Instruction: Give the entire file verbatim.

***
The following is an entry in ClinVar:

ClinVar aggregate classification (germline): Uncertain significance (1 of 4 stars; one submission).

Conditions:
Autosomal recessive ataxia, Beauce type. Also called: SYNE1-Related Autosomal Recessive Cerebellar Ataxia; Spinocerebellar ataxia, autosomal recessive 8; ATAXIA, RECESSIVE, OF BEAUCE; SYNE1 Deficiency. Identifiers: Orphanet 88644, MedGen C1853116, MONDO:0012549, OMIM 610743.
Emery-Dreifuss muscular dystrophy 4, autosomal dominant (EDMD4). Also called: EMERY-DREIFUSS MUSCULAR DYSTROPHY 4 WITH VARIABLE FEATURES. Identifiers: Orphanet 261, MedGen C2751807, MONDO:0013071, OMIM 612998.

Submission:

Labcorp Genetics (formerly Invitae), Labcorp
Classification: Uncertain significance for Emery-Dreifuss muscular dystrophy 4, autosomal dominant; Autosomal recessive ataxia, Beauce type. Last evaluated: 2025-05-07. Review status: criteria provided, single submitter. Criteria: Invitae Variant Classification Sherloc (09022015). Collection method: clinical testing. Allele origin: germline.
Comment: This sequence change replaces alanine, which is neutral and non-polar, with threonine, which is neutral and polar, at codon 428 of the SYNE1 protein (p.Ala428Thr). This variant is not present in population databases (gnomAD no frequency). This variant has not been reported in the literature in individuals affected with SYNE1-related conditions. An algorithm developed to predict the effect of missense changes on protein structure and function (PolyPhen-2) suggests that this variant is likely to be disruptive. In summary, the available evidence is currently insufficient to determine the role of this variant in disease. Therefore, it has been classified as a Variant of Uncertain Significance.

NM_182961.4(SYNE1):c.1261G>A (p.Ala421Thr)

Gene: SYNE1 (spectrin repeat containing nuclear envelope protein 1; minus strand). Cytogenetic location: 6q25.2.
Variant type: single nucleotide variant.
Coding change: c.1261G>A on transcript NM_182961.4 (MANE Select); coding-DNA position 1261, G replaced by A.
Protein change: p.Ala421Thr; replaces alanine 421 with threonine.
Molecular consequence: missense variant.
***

The following is an entry in ClinVar:

ClinVar aggregate classification (germline): Uncertain significance (1 of 4 stars; one submission).

Conditions:
Autosomal recessive ataxia, Beauce type. Also called: SYNE1-Related Autosomal Recessive Cerebellar Ataxia; Spinocerebellar ataxia, autosomal recessive 8; ATAXIA, RECESSIVE, OF BEAUCE; SYNE1 Deficiency. Identifiers: Orphanet 88644, MedGen C1853116, MONDO:0012549, OMIM 610743.
Emery-Dreifuss muscular dystrophy 4, autosomal dominant (EDMD4). Also called: EMERY-DREIFUSS MUSCULAR DYSTROPHY 4 WITH VARIABLE FEATURES. Identifiers: Orphanet 261, MedGen C2751807, MONDO:0013071, OMIM 612998.

Submission:

Labcorp Genetics (formerly Invitae), Labcorp
Classification: Uncertain significance for Emery-Dreifuss muscular dystrophy 4, autosomal dominant; Autosomal recessive ataxia, Beauce type. Last evaluated: 2025-05-07. Review status: criteria provided, single submitter. Criteria: Invitae Variant Classification Sherloc (09022015). Collection method: clinical testing. Allele origin: germline.
Comment: This sequence change replaces alanine, which is neutral and non-polar, with threonine, which is neutral and polar, at codon 428 of the SYNE1 protein (p.Ala428Thr). This variant is not present in population databases (gnomAD no frequency). This variant has not been reported in the literature in individuals affected with SYNE1-related conditions. An algorithm developed to predict the effect of missense changes on protein structure and function (PolyPhen-2) suggests that this variant is likely to be disruptive. In summary, the available evidence is currently insufficient to determine the role of this variant in disease. Therefore, it has been classified as a Variant of Uncertain Significance.

NM_182961.4(SYNE1):c.1261G>A (p.Ala421Thr)

Gene: SYNE1 (spectrin repeat containing nuclear envelope protein 1; minus strand). Cytogenetic location: 6q25.2.
Variant type: single nucleotide variant.
Coding change: c.1261G>A on transcript NM_182961.4 (MANE Select); coding-DNA position 1261, G replaced by A.
Protein change: p.Ala421Thr; replaces alanine 421 with threonine.
Molecular consequence: missense variant.